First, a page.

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Source: UK Government

Delivered on:
30 December 2020

Mr Speaker, today marks a great stride forward in our plan to get us out of this pandemic and return to normal life.
Our strategy throughout has been to supress the virus until a vaccine can make us safe. Supressing the virus has got a whole lot harder because of the new variant – and we must take more action today.
But the vaccine is the route out of this crisis – and the approval this morning of the Oxford/AstraZeneca vaccine is another world first for Britain and it’s the single biggest stride we’ve been able to take since the pandemic began.
It’s almost exactly a year since we first heard about what we now know of as COVID-19 circulating in Wuhan in China.
Within weeks, scientists at Porton Down had sequenced the viral genome and scientists at Oxford University’s Jenner Institute received the genetic code for the new virus.
Like the great British codebreakers before them, they set to work at lightning speed. We took the decision to back them from the start with funding and access to the NHS for clinical trials and partnered with AstraZeneca, who have done a brilliant job to develop and manufacture a safe and effective vaccine at speed.
And I’m sure the whole House will join me in congratulating everyone involved in this huge British success story, which is not just a triumph of science and ingenuity – cracking a modern-day enigma code – but a victory for all.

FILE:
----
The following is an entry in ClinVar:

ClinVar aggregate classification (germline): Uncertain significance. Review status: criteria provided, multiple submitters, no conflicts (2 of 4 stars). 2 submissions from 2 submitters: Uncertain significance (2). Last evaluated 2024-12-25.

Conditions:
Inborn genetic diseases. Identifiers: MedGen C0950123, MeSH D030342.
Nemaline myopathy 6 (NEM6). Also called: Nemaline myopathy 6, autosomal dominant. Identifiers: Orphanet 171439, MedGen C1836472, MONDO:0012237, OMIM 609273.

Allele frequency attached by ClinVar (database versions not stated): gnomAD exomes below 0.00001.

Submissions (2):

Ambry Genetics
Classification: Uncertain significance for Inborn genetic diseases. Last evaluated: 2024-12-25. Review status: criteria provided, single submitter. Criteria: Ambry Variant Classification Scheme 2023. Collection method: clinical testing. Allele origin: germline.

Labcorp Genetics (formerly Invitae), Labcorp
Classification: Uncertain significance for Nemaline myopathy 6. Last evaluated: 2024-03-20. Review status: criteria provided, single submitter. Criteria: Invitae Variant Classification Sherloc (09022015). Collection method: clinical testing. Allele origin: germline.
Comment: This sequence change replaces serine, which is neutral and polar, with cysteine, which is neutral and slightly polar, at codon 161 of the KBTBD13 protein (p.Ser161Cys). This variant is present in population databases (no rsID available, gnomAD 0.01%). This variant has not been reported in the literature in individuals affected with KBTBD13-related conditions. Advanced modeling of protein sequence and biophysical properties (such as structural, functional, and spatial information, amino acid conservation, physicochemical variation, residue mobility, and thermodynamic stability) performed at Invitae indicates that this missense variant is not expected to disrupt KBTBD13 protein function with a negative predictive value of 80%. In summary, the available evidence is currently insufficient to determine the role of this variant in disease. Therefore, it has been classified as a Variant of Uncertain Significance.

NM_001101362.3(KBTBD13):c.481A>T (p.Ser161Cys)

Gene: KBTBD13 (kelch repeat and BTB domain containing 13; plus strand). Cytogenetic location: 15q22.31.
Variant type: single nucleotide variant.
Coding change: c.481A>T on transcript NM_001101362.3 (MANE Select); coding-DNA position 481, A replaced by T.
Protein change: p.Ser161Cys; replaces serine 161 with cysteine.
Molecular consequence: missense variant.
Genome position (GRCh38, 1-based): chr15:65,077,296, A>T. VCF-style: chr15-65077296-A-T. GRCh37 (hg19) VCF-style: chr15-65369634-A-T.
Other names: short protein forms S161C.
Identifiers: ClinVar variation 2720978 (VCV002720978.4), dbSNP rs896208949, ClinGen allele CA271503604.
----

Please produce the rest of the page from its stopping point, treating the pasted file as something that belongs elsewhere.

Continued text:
The Oxford vaccine is affordable, can be stored at normal fridge temperature and offers hope – not just for this country – but for the whole world.
Like so much else in the pandemic response, it’s been a big team effort.
While this is a great British success, it’s also the British way that we are best when we collaborate with people from around the whole world. This is another example.
The vaccines programme has shown that Britain is a life-sciences super-power and the Brexit deal that this House has just passed, with a very significant majority, will help us to strengthen this yet further.
I want to thank the National Institute for Health Research, the UK Vaccines Network, the Vaccines Taskforce, AstraZeneca, Oxford University, the volunteers who stepped up for science and took part in the trial and all those involved who have made this happen
From the beginning we have focused on a vaccine as the way out of this pandemic and now it is a reality.
We need to vaccinate as quickly as supply allows – following the necessary safety checks of course – and the NHS stands ready to accelerate deployment at scale from Monday 4 January.
We have a total of 100 million doses on order, which – combined with the Pfizer vaccine – is enough to vaccinate every adult in the UK with both doses.
We will of course vaccinate according the Joint Committee on Vaccination and Immunisation (JCVI) priority, but today’s news means that everyone who wants one can get a vaccine.
We already have 530,000 doses available to the UK from Monday with millions due from AstraZeneca by the beginning of February.
Mr Speaker, the clinical advice is that the Oxford vaccine is best deployed as 2 doses, up to 12 weeks apart.